This chapter surveys recent developments in judicial jurisdiction in the United States. Its overall thesis is that the Supreme Court is striving to develop predictable rules on judicial jurisdiction. To that end, it highlights the dramatic change in U.S. general jurisdiction resulting from the Supreme Court’s 2014 decision in Daimler AG v. Bauman. The chapter also discusses the Court’s later 2017 decision in Bristol-Myers Squibb v. Superior Court, which imposes limitations on assertions of specific jurisdiction in multi-party cases; and draws attention to the potential impact of Bristol-Myers on nationwide class action litigation as that issue continues to develop in the lower courts. The chapter also considers how the 2014 Supreme Court decision in Walden v. Fiore may affect jurisdiction in internet-defamation cases, and adds a comparative perspective with discussions of the recent European Court of Justice decision in Bolagsupplysningen OU v. Svensk Handel AB and the recent Canadian Supreme Court decision in Haaretz.com v. Goldhar.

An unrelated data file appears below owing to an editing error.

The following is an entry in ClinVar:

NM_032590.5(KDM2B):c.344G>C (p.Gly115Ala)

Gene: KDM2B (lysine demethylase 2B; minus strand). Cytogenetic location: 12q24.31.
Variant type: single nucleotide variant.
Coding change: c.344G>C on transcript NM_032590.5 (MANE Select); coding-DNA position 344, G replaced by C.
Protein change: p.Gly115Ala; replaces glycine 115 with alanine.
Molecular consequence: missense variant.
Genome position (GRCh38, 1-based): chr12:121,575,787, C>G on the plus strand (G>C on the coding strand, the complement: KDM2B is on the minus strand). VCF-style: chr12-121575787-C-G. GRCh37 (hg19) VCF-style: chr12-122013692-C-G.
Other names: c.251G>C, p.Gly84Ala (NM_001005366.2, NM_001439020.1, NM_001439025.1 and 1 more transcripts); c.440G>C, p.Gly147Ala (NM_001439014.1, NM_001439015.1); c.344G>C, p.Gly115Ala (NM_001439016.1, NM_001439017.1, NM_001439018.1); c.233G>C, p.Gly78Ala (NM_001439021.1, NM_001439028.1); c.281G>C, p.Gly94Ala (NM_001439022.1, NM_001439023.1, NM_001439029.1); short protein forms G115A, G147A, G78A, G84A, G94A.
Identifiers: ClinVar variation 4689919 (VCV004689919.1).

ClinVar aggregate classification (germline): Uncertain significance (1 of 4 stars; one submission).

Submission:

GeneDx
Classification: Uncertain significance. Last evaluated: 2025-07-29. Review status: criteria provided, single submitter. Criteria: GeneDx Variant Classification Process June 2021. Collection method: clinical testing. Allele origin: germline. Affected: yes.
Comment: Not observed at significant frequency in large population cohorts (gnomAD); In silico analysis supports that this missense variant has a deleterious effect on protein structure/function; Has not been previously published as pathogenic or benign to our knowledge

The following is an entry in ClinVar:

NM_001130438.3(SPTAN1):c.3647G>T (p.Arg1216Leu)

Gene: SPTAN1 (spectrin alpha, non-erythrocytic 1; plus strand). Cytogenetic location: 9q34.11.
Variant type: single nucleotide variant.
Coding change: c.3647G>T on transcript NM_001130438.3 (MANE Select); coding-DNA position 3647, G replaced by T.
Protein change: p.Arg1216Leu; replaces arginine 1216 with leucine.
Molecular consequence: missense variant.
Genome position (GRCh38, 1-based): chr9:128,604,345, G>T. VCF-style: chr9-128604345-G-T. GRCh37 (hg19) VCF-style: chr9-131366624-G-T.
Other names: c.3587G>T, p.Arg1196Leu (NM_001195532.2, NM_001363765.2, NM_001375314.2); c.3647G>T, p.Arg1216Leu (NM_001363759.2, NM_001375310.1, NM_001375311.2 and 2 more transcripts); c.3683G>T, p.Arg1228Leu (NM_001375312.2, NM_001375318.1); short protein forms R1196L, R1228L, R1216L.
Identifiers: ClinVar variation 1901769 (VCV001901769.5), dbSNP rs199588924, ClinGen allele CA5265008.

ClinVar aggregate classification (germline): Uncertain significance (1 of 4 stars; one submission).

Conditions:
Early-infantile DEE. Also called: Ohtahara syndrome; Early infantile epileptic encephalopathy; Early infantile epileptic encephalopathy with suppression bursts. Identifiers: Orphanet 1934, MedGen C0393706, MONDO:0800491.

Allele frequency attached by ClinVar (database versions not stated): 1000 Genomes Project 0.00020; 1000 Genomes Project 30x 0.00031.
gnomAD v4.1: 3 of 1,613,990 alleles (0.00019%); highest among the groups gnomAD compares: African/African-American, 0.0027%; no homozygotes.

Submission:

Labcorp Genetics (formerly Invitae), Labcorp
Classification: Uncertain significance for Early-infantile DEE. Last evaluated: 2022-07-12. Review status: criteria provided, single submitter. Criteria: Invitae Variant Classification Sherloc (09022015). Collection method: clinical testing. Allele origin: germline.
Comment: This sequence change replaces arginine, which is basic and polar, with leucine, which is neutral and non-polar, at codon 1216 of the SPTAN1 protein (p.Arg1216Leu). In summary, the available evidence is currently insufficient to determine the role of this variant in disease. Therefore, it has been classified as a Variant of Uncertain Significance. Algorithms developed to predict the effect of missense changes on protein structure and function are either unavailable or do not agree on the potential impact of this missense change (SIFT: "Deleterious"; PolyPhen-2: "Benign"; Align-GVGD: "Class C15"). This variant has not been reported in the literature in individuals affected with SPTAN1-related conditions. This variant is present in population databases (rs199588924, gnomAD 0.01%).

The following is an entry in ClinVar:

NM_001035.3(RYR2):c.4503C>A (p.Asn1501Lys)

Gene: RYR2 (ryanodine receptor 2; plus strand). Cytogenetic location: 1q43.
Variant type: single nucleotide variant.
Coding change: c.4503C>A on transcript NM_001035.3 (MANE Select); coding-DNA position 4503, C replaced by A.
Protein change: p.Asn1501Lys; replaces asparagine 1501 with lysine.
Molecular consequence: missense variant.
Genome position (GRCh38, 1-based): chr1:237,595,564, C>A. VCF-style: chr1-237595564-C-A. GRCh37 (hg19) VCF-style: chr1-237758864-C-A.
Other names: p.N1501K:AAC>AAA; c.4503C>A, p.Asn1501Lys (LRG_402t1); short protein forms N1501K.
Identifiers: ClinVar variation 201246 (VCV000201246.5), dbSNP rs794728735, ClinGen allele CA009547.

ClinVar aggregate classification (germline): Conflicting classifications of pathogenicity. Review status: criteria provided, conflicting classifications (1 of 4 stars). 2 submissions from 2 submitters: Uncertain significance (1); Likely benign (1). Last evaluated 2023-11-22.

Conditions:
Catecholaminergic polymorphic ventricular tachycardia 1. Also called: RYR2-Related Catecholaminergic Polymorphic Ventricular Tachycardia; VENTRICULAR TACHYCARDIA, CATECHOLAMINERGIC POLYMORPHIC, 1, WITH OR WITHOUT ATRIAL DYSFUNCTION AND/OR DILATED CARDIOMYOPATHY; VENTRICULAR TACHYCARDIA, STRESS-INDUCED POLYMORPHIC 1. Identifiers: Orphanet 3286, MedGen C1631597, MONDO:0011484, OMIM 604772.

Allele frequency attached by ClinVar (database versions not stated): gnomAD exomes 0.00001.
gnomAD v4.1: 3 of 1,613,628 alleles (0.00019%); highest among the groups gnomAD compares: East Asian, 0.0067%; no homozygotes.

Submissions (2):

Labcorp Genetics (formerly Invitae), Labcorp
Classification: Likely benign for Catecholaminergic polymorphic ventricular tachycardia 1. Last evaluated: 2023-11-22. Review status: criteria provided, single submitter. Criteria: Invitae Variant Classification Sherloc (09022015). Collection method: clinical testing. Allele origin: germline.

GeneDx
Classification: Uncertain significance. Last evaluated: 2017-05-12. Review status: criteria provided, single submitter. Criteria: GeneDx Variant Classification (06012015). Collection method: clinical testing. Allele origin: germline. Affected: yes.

Linda J. Silberman and Franco Ferrari
This research review presents a 24-article tour of the topics surrounding the recognition and enforcement of foreign judgments. Written by two leading experts in the field, the review explores different approaches to, and comparative perspectives of, judgment recognition and enforcement. Topics covered include the special issues of the revenue rule and the role of public law, the effects of fraud, the scope of preclusion, and the impact of class actions. The review also looks to the future, considering possible solutions to harmonizing recognition and enforcement and assessing how the development of human rights may impact judgement recognition and enforcement. This review is an essential resource for those studying, researching or practicing in this area.